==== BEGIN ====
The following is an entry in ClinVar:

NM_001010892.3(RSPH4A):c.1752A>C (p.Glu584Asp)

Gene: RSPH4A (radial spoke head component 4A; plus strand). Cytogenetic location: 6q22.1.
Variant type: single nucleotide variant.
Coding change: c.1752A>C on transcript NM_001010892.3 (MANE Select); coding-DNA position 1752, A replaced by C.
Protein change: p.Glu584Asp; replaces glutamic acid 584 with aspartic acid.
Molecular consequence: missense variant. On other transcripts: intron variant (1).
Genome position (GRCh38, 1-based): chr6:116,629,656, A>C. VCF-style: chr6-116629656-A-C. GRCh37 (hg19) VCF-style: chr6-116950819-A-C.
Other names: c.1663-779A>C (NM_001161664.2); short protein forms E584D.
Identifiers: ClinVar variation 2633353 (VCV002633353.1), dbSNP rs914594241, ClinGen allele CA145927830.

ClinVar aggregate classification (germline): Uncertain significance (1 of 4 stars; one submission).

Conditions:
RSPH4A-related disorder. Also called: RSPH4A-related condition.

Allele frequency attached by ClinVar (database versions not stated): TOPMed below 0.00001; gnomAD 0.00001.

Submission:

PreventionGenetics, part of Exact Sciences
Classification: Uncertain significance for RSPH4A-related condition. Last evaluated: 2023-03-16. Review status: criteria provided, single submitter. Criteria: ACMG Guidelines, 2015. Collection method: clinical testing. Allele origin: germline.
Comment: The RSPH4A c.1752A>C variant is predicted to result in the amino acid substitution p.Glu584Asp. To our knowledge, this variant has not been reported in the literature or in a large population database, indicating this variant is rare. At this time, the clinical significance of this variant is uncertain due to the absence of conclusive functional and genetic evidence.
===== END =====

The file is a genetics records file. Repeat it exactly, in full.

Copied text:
The following is an entry in ClinVar:

NM_001010892.3(RSPH4A):c.1752A>C (p.Glu584Asp)

Gene: RSPH4A (radial spoke head component 4A; plus strand). Cytogenetic location: 6q22.1.
Variant type: single nucleotide variant.
Coding change: c.1752A>C on transcript NM_001010892.3 (MANE Select); coding-DNA position 1752, A replaced by C.
Protein change: p.Glu584Asp; replaces glutamic acid 584 with aspartic acid.
Molecular consequence: missense variant. On other transcripts: intron variant (1).
Genome position (GRCh38, 1-based): chr6:116,629,656, A>C. VCF-style: chr6-116629656-A-C. GRCh37 (hg19) VCF-style: chr6-116950819-A-C.
Other names: c.1663-779A>C (NM_001161664.2); short protein forms E584D.
Identifiers: ClinVar variation 2633353 (VCV002633353.1), dbSNP rs914594241, ClinGen allele CA145927830.

ClinVar aggregate classification (germline): Uncertain significance (1 of 4 stars; one submission).

Conditions:
RSPH4A-related disorder. Also called: RSPH4A-related condition.

Allele frequency attached by ClinVar (database versions not stated): TOPMed below 0.00001; gnomAD 0.00001.

Submission:

PreventionGenetics, part of Exact Sciences
Classification: Uncertain significance for RSPH4A-related condition. Last evaluated: 2023-03-16. Review status: criteria provided, single submitter. Criteria: ACMG Guidelines, 2015. Collection method: clinical testing. Allele origin: germline.
Comment: The RSPH4A c.1752A>C variant is predicted to result in the amino acid substitution p.Glu584Asp. To our knowledge, this variant has not been reported in the literature or in a large population database, indicating this variant is rare. At this time, the clinical significance of this variant is uncertain due to the absence of conclusive functional and genetic evidence.